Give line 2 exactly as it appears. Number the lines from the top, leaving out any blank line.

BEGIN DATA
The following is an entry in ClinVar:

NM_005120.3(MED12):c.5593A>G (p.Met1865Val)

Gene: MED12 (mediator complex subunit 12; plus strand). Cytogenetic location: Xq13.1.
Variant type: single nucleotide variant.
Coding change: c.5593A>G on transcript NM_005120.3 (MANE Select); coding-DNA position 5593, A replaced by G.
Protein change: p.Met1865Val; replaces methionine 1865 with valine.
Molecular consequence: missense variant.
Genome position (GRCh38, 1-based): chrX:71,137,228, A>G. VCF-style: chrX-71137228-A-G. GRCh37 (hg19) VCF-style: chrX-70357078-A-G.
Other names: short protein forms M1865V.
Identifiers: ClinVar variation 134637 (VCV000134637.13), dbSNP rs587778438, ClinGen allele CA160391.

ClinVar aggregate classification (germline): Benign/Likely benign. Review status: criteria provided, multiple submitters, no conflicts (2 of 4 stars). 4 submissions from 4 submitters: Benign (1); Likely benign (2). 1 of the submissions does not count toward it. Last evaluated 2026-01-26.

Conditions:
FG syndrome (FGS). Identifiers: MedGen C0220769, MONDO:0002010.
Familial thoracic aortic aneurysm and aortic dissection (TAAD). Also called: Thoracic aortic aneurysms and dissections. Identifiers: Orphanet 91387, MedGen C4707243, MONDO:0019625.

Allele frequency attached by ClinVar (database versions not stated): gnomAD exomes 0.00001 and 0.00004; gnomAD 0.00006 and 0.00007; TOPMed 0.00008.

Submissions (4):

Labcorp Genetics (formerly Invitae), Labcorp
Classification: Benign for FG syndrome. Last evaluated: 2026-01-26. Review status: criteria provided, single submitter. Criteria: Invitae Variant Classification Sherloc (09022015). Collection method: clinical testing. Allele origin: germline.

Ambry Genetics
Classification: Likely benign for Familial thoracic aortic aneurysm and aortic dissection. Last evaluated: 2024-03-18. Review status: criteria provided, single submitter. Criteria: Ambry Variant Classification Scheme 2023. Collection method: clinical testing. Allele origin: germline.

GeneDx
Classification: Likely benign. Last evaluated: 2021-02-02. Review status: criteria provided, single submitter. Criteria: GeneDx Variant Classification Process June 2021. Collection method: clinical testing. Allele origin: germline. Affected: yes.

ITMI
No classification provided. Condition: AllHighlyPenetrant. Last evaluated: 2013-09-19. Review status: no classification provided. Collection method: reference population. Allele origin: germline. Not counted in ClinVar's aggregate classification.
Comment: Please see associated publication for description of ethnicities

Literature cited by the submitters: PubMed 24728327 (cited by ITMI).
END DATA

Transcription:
NM_005120.3(MED12):c.5593A>G (p.Met1865Val)